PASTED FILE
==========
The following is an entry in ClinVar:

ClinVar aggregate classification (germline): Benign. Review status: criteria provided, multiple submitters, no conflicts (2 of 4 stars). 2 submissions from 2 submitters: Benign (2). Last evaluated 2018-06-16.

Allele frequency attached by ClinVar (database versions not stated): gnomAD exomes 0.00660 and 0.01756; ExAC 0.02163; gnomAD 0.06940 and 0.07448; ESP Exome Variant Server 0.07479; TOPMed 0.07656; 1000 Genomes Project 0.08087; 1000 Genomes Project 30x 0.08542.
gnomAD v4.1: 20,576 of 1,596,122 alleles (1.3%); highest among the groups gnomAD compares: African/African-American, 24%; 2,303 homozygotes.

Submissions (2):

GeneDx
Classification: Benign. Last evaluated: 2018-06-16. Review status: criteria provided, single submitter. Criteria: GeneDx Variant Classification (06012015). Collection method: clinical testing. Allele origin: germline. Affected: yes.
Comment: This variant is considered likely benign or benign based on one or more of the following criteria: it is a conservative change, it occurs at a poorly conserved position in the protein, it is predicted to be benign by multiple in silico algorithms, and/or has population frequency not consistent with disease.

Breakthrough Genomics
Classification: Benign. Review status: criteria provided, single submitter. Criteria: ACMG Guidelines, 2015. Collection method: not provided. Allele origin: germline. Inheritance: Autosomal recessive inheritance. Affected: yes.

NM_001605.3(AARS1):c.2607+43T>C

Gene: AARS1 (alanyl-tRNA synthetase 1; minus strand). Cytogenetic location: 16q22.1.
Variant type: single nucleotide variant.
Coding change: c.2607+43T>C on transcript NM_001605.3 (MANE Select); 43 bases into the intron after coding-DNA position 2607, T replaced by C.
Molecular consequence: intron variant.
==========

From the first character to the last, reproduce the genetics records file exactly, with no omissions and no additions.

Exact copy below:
The following is an entry in ClinVar:

ClinVar aggregate classification (germline): Benign. Review status: criteria provided, multiple submitters, no conflicts (2 of 4 stars). 2 submissions from 2 submitters: Benign (2). Last evaluated 2018-06-16.

Allele frequency attached by ClinVar (database versions not stated): gnomAD exomes 0.00660 and 0.01756; ExAC 0.02163; gnomAD 0.06940 and 0.07448; ESP Exome Variant Server 0.07479; TOPMed 0.07656; 1000 Genomes Project 0.08087; 1000 Genomes Project 30x 0.08542.
gnomAD v4.1: 20,576 of 1,596,122 alleles (1.3%); highest among the groups gnomAD compares: African/African-American, 24%; 2,303 homozygotes.

Submissions (2):

GeneDx
Classification: Benign. Last evaluated: 2018-06-16. Review status: criteria provided, single submitter. Criteria: GeneDx Variant Classification (06012015). Collection method: clinical testing. Allele origin: germline. Affected: yes.
Comment: This variant is considered likely benign or benign based on one or more of the following criteria: it is a conservative change, it occurs at a poorly conserved position in the protein, it is predicted to be benign by multiple in silico algorithms, and/or has population frequency not consistent with disease.

Breakthrough Genomics
Classification: Benign. Review status: criteria provided, single submitter. Criteria: ACMG Guidelines, 2015. Collection method: not provided. Allele origin: germline. Inheritance: Autosomal recessive inheritance. Affected: yes.

NM_001605.3(AARS1):c.2607+43T>C

Gene: AARS1 (alanyl-tRNA synthetase 1; minus strand). Cytogenetic location: 16q22.1.
Variant type: single nucleotide variant.
Coding change: c.2607+43T>C on transcript NM_001605.3 (MANE Select); 43 bases into the intron after coding-DNA position 2607, T replaced by C.
Molecular consequence: intron variant.